The fool doth think he is wise, but the wise man knows himself to be a fool.
-Shakespeare, As you like it, Act 5 Scene 1
In 1995 a short, fat, very recognisable man called Macarthur Wheeler robbed 2 banks at gunpoint in Philadelphia. He didn’t bother to cover his face. Obviously, the police had no trouble identifying and arresting him. He was quite puzzled. After all, he claimed, he had covered his face in lemon juice.
You see, Wheeler believed that if he covered his face in lemon juice, it would have become invisible to the closed-circuit cameras. He even tested this, he covered his face in lemon juice, then, while squinting his eyes and tearing up in pain, he had taken a selfie with a polaroid camera. In the developed picture he was nowhere to be seen. So obviously, it had worked. Except that it hadn’t. Either the polaroid film had expired or been damaged or he simply did not manage to point the camera at himself and instead took a snap of the empty room behind him.
Real knowledge is to know the extent of one’s ignorance.
Wheeler had no idea just how bad he was at being a criminal. He was unaware of his incompetence. He wasn’t just stupid, he was so stupid that he couldn’t understand that he was so stupid.
David Dunning, a professor of social psychology at Cornell University, read this article and was intrigued. This man was too incompetent to know that he was incompetent. But were all inept people unaware that they were inept?
So, together with Justing Kruger, one of his graduate students, devised several studies to test this hypothesis.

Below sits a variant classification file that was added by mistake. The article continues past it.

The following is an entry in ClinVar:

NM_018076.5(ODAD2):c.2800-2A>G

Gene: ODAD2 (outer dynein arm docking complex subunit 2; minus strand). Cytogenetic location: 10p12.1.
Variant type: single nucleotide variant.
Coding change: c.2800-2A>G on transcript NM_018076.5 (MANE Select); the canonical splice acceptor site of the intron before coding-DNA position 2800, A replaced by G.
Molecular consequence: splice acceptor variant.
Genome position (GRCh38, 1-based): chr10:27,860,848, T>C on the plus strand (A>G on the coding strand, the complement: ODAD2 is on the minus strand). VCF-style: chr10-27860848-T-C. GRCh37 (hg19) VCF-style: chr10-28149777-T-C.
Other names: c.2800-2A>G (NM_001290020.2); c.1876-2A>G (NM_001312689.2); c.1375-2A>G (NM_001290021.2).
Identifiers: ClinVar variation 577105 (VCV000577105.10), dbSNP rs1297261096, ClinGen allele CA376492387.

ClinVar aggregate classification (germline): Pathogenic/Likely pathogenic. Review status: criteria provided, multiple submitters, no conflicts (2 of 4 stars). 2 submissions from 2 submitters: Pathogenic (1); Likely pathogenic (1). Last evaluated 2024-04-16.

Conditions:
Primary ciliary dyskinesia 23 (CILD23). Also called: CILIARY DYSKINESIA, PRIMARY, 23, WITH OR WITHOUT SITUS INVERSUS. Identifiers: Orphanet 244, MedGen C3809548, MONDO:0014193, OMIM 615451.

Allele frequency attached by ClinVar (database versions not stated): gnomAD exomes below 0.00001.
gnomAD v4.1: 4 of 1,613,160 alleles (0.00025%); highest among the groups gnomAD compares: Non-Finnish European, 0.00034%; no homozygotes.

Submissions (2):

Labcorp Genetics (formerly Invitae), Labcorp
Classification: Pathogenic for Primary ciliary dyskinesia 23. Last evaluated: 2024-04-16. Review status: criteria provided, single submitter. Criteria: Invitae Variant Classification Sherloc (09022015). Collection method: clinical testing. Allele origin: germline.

University students were given tests to measure their ability in grammar, logical reasoning and their understanding of humour. In all of the studies students that were performing badly consistently overestimated their performance, judging themselves to be above average. When shown tests by other students they were unable to understand the competence of others.
If you’re incompetent, you can’t know you’re incompetent. […] If you knew it, you’d say, “Wait a minute. The decision I just made does not make much sense. I had better go and get some independent advice.” But when you’re incompetent, the skills you need to produce a right answer are exactly the skills you need to recognize what a right answer is.
-David Dunning, as quoted here
People in the bottom quarter of the participants, whose average scores put them in the 12th percentile, overestimated their ability and thought, on average, that they belonged in the 62nd.
Another result of the study was that highly competent people were also unable to correctly assess their ability, though, differently from unskilled participants, they tended to under estimate their ability. Dunning and Kruger propose that they are victims of the false consensus effect. Because it’s easy for them, they assume that it must be easy for everyone else too.